Giant Boulder of Death Review

Giant Boulder of Death Review

Sep 30, 2013

There are two kinds of good games. Not really, but whatever. One is good games that are nicely done, feature unique gameplay elements and bear strong emotional impact. Another may feature none of those things, but it’s really satisfying. It’s like a cheap, bloody revenge flick, against Titanic, if Titanic was good. So, that’s the sort of game Giant Boulder of Death is. Well, the fact that the game itself is done pretty good, certainly helps.

Giant Boulder of Death 1Gameplay of Giant Boulder of Death is simple as a rock. It is actually about a rock. It’s about a giant, round rock that rolls downhill and breaks apart most of the things it hits. The player simply needs to steer its course to evade traps, walls and cliffs, and the rock does the rest. It’s an infinite runner, in a way, but with a lot more destruction. The boulder, as destructive as it is, shatters on impact with any dangerous material, which should be evaded at all costs. Thankfully, the rock can “jump”, however this works, so there’s almost always a way to evade the danger. The player should not only break as much stuff as possible, but also pick up coins that are scattered across the hill, as they are spent on upgrading the rock itself, as well as its power-ups. Once the rock destroys a certain amount of stuff, it gets a super-upgrade for a short time. While in this state, the rock gets a lot bigger and destroys absolutely everything in its way, so it’s a great score and coin-booster. This state can also be upgraded from the menu. There are many different mechanics like this in the game, so it’s pleasantly varied.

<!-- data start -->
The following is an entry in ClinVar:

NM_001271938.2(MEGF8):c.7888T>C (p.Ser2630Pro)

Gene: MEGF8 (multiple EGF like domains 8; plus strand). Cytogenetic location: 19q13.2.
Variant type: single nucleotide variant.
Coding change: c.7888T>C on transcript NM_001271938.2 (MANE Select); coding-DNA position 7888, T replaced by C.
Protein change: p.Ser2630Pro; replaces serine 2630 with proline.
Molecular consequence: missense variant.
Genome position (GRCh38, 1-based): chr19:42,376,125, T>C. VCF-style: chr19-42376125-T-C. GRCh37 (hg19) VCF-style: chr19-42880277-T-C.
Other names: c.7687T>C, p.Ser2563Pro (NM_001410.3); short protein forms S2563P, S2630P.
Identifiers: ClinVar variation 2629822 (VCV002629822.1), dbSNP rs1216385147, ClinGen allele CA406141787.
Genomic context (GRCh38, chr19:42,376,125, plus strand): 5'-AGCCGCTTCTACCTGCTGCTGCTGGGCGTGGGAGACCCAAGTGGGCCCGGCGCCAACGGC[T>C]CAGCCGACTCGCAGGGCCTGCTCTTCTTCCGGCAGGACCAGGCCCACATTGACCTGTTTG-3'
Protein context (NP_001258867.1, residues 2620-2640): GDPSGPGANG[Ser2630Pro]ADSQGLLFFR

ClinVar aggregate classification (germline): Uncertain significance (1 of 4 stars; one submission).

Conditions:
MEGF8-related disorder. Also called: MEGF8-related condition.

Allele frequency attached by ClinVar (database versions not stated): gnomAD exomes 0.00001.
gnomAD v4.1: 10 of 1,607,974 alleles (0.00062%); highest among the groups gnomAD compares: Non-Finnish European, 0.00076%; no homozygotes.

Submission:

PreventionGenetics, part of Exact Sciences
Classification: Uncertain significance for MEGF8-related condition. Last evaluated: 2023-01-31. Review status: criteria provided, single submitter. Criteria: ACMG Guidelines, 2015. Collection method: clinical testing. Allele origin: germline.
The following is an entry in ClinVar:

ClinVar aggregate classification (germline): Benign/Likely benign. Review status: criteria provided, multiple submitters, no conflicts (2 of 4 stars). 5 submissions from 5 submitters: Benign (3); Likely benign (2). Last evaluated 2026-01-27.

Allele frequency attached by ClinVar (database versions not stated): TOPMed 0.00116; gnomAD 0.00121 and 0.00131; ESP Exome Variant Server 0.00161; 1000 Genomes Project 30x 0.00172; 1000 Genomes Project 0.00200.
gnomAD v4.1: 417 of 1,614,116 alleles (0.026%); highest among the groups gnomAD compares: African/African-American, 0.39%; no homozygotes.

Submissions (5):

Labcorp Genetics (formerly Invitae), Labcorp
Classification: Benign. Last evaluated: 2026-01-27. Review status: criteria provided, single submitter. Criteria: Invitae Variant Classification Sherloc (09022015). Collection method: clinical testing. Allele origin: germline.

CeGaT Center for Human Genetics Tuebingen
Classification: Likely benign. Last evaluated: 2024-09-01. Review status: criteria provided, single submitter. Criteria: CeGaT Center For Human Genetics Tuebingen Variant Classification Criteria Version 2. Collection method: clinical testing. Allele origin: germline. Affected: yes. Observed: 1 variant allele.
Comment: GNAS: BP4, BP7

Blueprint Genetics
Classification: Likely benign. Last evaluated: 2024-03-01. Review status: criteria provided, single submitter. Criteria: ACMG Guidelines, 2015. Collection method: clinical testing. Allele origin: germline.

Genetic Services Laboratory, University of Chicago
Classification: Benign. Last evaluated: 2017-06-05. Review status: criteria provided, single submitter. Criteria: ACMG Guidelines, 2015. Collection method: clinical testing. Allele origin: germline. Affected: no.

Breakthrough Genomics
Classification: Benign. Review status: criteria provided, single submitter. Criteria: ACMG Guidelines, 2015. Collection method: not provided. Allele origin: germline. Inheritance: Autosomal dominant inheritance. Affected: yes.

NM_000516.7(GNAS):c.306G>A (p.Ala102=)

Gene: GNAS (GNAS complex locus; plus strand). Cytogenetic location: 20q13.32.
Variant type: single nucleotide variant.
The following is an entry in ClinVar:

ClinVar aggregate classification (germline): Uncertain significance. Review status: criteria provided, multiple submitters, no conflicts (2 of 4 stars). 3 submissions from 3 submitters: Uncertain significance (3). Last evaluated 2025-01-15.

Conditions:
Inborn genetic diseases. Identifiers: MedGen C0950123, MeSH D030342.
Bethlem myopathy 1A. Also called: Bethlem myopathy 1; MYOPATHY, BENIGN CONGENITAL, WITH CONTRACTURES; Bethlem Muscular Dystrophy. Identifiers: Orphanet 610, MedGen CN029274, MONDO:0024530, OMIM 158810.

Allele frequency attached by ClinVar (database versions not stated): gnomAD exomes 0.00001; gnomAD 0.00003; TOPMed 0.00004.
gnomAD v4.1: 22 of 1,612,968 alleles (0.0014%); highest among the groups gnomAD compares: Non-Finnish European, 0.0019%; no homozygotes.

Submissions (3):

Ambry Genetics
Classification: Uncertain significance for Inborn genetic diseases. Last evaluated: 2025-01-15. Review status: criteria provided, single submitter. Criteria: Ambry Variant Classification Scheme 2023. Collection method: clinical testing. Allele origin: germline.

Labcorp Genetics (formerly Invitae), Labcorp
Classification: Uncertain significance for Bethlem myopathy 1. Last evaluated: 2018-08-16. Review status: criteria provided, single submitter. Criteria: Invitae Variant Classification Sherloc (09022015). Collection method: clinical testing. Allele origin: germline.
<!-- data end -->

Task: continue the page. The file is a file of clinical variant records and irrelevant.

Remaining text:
The visual design is simple, but stylish, looking very similar to Katamari Damacy. Giant Boulder of Death is generally very similar to that bright insanity, both in looks and in gameplay. Sound design is also surprisingly well done, and is among the few that I didn’t mute after five minutes of playing the game. So, wrapping up, Giant Boulder of Death is good. It’s mighty good. It’s so good, in fact, that I’m not really in the mood to right this review any longer, as there are still some hillbilly bastards that need squishing. Bye.